Antich Zapata received U.S. visas for himself and other conspirators from the U.S. embassy in Caracas, for escape from Venezuela in case the plot failed.

Maduro also said that the script of an eight-minute video by the coup group – to air once the government was overthrown – was written with the help of a U.S. embassy advisor.

Rightwing opposition involved

In obvious preparation for the failed coup, three of the most belligerent opposition figures – Maria Corina Machado, Leopoldo Lopez and Antonio Ledezma – issued a “Call for a National Transition Agreement,” on February 11, the day before the overthrow was to take place. Lopez is currently awaiting trial for his role in the violent attacks last February.

The “transition agreement” is a plan for overthrow of the Bolivarian Revolution socialist project, including a demand for felony trials of current government leaders after the “transition,” the privatization of nationalized industries, and the takeover of PDVSA, the state-owned oil industry that has been the source of great social developments in Venezuela since 1999.

As if aware of a pending coup, German embassy representative Jorg Polster issued a letter of warning on February 5 to German citizens residing in Venezuela, to take unusual precautions such as in the event of “political unrest like that which began in the spring of 2014.” The letter suggests the German nationals obtain a two-week supply of food, water and emergency provisions of battery, radio and important documents. The letter also indicates a loss of electricity and Internet access could be a possibility.

National Assembly president Diosdado Cabello and Jorge Rodriguez, mayor of the Libertador municipality of Caracas – both leaders of Maduro’s political high command – also appeared on television, denouncing Julio Borges, leader of the right-wing group, Primero Justicia (“Justice First” in English), as drafting the list of the 20-plus targets to be bombed.

An unfolding plot since January

A series of actions was planned by the counterrevolutionaries to lead up to February 12.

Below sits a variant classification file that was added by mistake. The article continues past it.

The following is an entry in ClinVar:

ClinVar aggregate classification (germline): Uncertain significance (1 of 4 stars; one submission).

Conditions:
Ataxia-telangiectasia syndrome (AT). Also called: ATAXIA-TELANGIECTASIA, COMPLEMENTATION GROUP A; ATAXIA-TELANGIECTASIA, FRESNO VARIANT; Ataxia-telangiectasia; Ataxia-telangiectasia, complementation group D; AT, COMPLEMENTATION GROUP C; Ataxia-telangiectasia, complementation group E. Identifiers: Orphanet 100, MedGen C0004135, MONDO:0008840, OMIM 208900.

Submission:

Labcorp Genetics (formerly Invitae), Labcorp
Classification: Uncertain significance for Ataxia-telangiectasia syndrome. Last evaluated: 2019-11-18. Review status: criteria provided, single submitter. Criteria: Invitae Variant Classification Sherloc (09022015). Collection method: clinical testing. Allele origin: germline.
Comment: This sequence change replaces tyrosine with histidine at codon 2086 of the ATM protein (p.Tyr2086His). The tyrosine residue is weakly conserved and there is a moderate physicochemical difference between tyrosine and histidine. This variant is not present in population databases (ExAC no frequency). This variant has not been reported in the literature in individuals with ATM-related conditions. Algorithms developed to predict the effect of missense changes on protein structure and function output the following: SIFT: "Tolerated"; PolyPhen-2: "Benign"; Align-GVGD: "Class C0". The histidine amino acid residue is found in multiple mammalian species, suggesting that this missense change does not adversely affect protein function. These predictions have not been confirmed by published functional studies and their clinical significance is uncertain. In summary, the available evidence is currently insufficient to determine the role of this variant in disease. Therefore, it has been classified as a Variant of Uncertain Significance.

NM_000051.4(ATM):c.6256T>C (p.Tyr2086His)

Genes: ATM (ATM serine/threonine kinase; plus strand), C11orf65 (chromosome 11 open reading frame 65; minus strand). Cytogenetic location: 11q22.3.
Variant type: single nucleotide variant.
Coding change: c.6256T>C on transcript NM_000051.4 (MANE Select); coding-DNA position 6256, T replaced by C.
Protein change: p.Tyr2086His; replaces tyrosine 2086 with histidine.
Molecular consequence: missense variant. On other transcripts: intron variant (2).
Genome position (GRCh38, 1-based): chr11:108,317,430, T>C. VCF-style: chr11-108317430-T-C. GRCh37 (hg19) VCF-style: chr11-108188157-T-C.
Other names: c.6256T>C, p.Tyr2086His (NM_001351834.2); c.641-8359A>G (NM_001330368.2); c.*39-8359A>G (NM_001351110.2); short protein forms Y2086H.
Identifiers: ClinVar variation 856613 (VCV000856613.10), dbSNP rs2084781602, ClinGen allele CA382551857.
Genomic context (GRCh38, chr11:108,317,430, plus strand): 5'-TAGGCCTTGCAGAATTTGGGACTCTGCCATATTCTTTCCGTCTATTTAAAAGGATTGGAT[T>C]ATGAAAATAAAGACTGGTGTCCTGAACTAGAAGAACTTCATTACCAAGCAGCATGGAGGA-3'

First step was economic destabilization through major corporate hoarding of goods to create empty stores and mass discontent. That has been taking place for weeks, with the right-wing then accusing the socialist government of economic failure.

The government countered with “Operation Dignity,” confiscating the hoarded goods for redistribution at fair prices to the population, and arresting the corporate conspirators.

The second step was internationally-generated false accusations of a “humanitarian crisis” in Venezuela by the U.S. and international allies of Washington.

It is thus no coincidence that on January 24, three right-wing former presidents of Latin American countries, Andres Pastrana of Colombia, Felipe Calderon of Mexico and Sebastian Pinera of Chile came to Venezuela and tried to visit jailed opposition leader Leopoldo Lopez. Afterwards, they demanded his freedom and held a press conference accusing Venezuela of human rights violations.

On February 3, President Maduro warned Washington to stop its interventionist meddling, and accused U.S. officials of trying to bribe current and former government leaders to betray the government.

Via Telesur, he denounced U.S. Vice President Joseph Biden’s recent meetings with various Latin American leaders, in which he told them Maduro’s government would soon fall, and that the Petrocaribe program would be ended. Biden advised them to “keep Venezuela isolated.” Petrocaribe is the Venezuelan program that provides oil to Caribbean nations at a low price.

Telesur as target

Why was Telesur one of the targets to be bombed?

In 2002, when a fascist coup by a sector of the military and corporate opposition overthrew President Hugo Chavez from April 11 to 13, Venezuela’s revolution was new and a people’s media had not yet developed.

In the critical hours of the massive and spontaneous popular mobilization to demand Chavez’s release and return as president, the monopoly corporate media completely blocked out the news. It was clear that the Bolivarian process needed a revolutionary media to transmit vital information to the population.